How do I use it?

Crosswalk is currently in Open Beta and can be accessed by changing your App’s platform_version to v2.3.1beta-3 and using the crosswalk target rather than android:

  1. Open your application’s src/config.json file in an editor and set the platform_version key’s value as follows:
  2. Run your app from the Toolkit using the Crosswalk button or from the command-line with:

This is a Beta release so please don’t be dismayed if you run into issues. We’ll be standing by at to answer any questions you may have!

When will it enter the stable platform branch?

The Crosswalk target is the biggest change we’ve implemented since the release of Android 4.x and the Crosswalk project itself is still under heavy development so we’re going to be holding off a bit on pushing it to the stable v2.2.x release stream until everyone’s had a chance to try and break it!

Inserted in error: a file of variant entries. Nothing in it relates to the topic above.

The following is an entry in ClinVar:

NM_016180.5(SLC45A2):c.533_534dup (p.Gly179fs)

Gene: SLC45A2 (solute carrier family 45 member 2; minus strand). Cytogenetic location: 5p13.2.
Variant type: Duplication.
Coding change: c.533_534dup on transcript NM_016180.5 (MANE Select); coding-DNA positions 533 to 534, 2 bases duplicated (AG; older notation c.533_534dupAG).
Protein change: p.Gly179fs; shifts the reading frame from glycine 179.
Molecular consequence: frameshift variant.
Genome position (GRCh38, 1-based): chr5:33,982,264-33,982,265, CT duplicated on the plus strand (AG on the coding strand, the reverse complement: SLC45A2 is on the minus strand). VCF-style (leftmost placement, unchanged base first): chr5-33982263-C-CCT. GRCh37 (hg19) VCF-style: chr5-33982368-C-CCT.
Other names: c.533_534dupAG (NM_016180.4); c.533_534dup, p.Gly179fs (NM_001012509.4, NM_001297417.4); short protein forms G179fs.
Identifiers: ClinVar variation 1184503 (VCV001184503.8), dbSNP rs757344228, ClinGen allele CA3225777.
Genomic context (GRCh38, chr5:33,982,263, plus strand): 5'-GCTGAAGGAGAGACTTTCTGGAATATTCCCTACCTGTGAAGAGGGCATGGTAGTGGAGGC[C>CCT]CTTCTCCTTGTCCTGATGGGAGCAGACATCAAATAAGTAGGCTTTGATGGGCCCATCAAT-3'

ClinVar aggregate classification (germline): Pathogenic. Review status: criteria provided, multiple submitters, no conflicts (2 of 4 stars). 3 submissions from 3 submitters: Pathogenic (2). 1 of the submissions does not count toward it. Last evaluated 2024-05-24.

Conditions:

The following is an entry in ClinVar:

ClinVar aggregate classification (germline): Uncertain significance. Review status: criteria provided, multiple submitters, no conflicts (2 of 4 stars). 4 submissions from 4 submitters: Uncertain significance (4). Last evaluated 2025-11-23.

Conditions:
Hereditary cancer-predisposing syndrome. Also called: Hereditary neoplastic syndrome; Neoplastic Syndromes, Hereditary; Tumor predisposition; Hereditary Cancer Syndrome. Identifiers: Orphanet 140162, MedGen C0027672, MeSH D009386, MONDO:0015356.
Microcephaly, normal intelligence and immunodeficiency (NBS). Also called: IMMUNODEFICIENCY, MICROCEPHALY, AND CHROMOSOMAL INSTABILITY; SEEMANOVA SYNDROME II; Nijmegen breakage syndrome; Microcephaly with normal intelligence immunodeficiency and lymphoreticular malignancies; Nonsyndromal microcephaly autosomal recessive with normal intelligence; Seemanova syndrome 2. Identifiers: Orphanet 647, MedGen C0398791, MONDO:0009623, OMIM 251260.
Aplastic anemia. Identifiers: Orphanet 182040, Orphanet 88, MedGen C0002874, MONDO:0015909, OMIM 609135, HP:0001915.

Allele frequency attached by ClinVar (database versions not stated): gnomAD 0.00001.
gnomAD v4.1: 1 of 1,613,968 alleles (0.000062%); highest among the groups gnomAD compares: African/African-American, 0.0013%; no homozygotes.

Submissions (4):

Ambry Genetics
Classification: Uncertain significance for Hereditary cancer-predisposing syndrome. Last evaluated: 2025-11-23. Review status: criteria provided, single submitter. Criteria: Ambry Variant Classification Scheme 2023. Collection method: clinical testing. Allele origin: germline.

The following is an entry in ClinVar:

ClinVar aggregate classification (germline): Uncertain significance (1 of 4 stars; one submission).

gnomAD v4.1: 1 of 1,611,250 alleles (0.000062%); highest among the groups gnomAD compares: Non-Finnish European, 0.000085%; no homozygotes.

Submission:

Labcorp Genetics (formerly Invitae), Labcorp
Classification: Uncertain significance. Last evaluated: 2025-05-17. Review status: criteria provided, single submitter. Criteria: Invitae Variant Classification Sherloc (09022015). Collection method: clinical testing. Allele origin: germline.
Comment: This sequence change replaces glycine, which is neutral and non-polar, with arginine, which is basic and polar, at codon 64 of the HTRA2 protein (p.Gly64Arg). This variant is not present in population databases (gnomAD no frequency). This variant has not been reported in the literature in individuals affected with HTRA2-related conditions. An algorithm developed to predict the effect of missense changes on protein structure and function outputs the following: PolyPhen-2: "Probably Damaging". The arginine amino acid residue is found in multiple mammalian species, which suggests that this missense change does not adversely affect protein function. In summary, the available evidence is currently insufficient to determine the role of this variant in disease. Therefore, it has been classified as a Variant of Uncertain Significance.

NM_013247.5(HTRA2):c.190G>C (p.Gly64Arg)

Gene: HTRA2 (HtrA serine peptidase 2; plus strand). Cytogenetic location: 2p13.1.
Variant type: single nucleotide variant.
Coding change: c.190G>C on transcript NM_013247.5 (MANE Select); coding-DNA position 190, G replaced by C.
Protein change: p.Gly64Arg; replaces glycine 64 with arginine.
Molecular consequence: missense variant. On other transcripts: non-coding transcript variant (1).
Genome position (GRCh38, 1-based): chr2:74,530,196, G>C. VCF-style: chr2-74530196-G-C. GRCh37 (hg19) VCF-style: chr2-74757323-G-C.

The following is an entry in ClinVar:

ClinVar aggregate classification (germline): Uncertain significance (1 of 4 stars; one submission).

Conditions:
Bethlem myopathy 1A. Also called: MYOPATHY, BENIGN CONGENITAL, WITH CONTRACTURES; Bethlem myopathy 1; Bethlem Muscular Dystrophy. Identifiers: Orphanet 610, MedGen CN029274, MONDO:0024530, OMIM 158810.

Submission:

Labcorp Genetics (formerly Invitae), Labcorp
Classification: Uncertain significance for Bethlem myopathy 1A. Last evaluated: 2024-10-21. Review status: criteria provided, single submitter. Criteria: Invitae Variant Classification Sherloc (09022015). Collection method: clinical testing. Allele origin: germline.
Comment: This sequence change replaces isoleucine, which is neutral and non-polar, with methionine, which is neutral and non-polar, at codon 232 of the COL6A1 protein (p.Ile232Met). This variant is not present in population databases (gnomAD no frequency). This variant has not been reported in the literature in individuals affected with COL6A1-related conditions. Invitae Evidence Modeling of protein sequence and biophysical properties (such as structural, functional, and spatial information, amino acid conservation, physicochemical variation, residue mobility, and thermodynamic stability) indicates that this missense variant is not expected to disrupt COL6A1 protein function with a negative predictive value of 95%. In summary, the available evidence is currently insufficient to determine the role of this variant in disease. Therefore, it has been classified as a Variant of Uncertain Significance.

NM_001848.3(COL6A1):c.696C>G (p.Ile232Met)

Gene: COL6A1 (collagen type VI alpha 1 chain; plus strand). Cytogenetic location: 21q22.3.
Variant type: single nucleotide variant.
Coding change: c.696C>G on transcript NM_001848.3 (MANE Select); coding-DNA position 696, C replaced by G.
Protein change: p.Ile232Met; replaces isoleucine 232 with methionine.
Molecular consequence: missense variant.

To track release information you can go to: Forge Beta Release Notes

How much will it cost?

Integrating Crosswalk into Trigger.IO Forge has been a major engineering challenge which we’ve invested a lot of time, money and resources into.

Because of this, we did toy with the idea of making access to crosswalk exclusive to our Go Pro or higher customers as a way of recouping our development cost.

That said, our philosophy has always been to provide all of our customers with access to the best tools for Hybrid App development.

Our experience with Crosswalk is that it falls into that category of game-changing technology which everyone should have access to.